A handful of WA public schools each raised more than $1 million from parents' fundraising drives, fees, charges and contributions to supplement Government funding, the latest version of the My School website has revealed.
The figures, based on 2011 financial records, show that parents of some State school students are shelling out much more from their own pockets to cover course fees, books, camps and excursions.
At Churchlands Senior High School, parents paid more than $2.2 million, while those at Mt Lawley SHS handed over about $1.3 million.
Another six schools, including Carine, Willetton and Rossmoyne senior high schools, Shenton College, Perth Modern School and Woodvale Secondary College, received more than $1 million from parents.
My School, which was updated on Wednesday, says that figures listed under "fees, charges and parental contributions" include voluntary contributions, course charges, overseas student fees and parent payments for excursions and camps. Donations, fundraising and canteen revenues are also listed under "other private sources".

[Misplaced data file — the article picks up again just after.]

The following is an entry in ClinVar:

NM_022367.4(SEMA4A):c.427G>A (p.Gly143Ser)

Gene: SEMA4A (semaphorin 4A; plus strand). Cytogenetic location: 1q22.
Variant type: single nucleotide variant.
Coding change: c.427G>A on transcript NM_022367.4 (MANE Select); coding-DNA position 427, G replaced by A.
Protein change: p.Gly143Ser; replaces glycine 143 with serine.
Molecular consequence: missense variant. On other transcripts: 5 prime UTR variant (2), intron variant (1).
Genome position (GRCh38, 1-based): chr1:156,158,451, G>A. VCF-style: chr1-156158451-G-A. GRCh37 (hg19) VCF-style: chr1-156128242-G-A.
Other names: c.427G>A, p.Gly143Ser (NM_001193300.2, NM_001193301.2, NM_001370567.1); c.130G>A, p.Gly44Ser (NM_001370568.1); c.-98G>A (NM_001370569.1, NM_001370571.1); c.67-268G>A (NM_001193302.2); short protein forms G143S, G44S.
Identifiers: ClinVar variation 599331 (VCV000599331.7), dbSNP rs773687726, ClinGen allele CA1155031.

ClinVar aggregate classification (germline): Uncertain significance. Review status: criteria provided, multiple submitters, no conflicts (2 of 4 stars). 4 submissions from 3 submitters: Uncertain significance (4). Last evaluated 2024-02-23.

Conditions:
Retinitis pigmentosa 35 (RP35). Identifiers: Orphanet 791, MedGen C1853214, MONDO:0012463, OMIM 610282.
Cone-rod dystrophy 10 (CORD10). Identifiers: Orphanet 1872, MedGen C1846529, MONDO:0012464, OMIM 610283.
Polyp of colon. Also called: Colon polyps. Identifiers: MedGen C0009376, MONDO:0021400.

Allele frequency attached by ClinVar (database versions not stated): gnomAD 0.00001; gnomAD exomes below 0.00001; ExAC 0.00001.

WA Council of State School Organisations president Kylie Catto said it was the responsibility of Government to fund public education adequately.
"The financial status of parents should not have any bearing or impact on the quality of the education offered to students and the resources available to a school," she said.
WA Senior School Executives Association president Rob Nairn said schools in wealthier areas were more likely to collect a bigger percentage of voluntary contributions and charges.
"That's always been the case," he said. "In some places, parents are unwilling or don't have the capacity to make that contribution."
Mr Nairn said the financial figures on My School did not provide a true picture of money received by public schools because they included departmental expenses such as bureaucrats' salaries.
Churchlands SHS principal Neil Hunt said the figures were "very rubbery", but the school's funds could have been inflated by $1 million which parents raised to help students go on an overseas music tour.He said more than 90 per cent of parents paid the voluntary fees, which gave Churchlands greater capacity to provide resources.
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